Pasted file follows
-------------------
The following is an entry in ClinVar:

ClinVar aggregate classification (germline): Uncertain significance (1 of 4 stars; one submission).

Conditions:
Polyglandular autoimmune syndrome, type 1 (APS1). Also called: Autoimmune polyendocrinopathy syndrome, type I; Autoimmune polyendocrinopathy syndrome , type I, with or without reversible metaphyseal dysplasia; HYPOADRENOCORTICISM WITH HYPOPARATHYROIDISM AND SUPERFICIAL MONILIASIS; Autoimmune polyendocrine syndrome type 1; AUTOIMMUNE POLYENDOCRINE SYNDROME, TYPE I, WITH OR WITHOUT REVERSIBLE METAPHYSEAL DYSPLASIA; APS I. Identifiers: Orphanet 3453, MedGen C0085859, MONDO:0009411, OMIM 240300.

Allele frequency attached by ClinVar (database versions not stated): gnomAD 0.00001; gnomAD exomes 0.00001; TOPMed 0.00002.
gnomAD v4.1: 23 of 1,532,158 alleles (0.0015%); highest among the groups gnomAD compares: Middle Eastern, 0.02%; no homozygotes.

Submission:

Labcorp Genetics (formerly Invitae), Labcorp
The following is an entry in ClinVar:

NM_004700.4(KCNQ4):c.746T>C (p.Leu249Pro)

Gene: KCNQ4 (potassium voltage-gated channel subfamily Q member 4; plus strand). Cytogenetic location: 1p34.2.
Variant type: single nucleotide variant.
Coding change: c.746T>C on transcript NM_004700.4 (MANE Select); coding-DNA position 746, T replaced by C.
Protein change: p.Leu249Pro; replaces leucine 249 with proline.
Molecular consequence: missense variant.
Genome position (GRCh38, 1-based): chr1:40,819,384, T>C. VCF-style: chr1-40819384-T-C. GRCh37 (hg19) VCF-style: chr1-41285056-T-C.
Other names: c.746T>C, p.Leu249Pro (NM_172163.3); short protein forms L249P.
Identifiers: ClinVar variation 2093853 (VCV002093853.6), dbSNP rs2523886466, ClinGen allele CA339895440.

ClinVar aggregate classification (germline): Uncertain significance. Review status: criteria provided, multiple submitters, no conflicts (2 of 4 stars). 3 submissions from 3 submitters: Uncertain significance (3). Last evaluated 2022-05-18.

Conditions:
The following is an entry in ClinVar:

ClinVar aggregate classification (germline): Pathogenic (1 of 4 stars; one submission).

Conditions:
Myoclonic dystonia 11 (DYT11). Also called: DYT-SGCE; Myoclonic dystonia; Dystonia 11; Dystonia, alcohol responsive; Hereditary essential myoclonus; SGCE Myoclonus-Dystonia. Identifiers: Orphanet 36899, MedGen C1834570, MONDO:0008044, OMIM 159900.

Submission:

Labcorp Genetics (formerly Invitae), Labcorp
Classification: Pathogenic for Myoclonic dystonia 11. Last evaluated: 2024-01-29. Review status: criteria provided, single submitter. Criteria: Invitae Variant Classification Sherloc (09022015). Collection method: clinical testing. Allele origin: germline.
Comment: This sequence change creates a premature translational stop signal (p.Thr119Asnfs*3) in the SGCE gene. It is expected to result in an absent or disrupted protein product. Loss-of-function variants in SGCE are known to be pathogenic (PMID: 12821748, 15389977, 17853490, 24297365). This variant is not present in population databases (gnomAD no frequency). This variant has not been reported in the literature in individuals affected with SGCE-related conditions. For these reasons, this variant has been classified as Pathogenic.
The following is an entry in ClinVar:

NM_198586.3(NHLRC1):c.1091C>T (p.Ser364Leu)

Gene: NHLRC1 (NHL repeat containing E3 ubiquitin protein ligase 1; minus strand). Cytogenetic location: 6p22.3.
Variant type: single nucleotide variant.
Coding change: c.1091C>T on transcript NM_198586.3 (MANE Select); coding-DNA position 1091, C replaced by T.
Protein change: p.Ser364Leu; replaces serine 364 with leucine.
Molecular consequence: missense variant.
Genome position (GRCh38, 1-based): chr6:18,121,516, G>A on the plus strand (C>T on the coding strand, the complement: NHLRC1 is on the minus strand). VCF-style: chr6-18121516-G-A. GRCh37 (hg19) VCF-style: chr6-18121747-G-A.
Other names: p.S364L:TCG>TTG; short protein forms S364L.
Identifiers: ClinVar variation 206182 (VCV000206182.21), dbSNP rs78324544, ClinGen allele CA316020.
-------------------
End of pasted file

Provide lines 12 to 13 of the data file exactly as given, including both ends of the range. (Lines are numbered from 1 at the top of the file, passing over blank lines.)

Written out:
Variant type: single nucleotide variant.
Coding change: c.746T>C on transcript NM_004700.4 (MANE Select); coding-DNA position 746, T replaced by C.